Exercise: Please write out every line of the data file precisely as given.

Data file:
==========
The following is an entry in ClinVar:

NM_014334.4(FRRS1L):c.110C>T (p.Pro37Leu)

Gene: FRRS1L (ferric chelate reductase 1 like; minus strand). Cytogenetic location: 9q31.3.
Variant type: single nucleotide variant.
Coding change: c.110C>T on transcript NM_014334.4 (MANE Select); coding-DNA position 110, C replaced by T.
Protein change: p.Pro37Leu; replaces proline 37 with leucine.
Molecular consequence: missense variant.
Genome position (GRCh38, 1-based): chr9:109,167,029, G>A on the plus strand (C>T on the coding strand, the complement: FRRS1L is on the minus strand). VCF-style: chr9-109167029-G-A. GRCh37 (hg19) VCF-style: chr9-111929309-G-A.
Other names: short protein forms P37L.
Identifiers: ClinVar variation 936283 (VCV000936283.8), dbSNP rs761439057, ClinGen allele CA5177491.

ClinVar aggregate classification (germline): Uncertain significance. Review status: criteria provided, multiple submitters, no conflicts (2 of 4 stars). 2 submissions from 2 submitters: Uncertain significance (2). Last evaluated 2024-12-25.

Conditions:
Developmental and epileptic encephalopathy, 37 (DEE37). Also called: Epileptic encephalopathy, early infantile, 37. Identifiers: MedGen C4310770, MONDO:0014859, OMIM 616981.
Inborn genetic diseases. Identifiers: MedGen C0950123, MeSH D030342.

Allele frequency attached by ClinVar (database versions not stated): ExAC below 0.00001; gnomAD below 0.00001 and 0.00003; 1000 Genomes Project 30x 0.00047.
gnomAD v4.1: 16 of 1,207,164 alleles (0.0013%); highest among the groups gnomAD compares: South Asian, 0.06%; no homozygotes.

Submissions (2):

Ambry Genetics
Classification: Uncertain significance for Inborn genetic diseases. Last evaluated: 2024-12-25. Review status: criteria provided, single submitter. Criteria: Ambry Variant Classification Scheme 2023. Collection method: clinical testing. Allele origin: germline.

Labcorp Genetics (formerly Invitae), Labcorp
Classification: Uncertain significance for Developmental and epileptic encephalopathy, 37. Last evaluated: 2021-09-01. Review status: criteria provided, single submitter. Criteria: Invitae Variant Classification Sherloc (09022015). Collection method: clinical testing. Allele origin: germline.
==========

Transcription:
The following is an entry in ClinVar:

NM_014334.4(FRRS1L):c.110C>T (p.Pro37Leu)

Gene: FRRS1L (ferric chelate reductase 1 like; minus strand). Cytogenetic location: 9q31.3.
Variant type: single nucleotide variant.
Coding change: c.110C>T on transcript NM_014334.4 (MANE Select); coding-DNA position 110, C replaced by T.
Protein change: p.Pro37Leu; replaces proline 37 with leucine.
Molecular consequence: missense variant.
Genome position (GRCh38, 1-based): chr9:109,167,029, G>A on the plus strand (C>T on the coding strand, the complement: FRRS1L is on the minus strand). VCF-style: chr9-109167029-G-A. GRCh37 (hg19) VCF-style: chr9-111929309-G-A.
Other names: short protein forms P37L.
Identifiers: ClinVar variation 936283 (VCV000936283.8), dbSNP rs761439057, ClinGen allele CA5177491.

ClinVar aggregate classification (germline): Uncertain significance. Review status: criteria provided, multiple submitters, no conflicts (2 of 4 stars). 2 submissions from 2 submitters: Uncertain significance (2). Last evaluated 2024-12-25.

Conditions:
Developmental and epileptic encephalopathy, 37 (DEE37). Also called: Epileptic encephalopathy, early infantile, 37. Identifiers: MedGen C4310770, MONDO:0014859, OMIM 616981.
Inborn genetic diseases. Identifiers: MedGen C0950123, MeSH D030342.

Allele frequency attached by ClinVar (database versions not stated): ExAC below 0.00001; gnomAD below 0.00001 and 0.00003; 1000 Genomes Project 30x 0.00047.
gnomAD v4.1: 16 of 1,207,164 alleles (0.0013%); highest among the groups gnomAD compares: South Asian, 0.06%; no homozygotes.

Submissions (2):

Ambry Genetics
Classification: Uncertain significance for Inborn genetic diseases. Last evaluated: 2024-12-25. Review status: criteria provided, single submitter. Criteria: Ambry Variant Classification Scheme 2023. Collection method: clinical testing. Allele origin: germline.

Labcorp Genetics (formerly Invitae), Labcorp
Classification: Uncertain significance for Developmental and epileptic encephalopathy, 37. Last evaluated: 2021-09-01. Review status: criteria provided, single submitter. Criteria: Invitae Variant Classification Sherloc (09022015). Collection method: clinical testing. Allele origin: germline.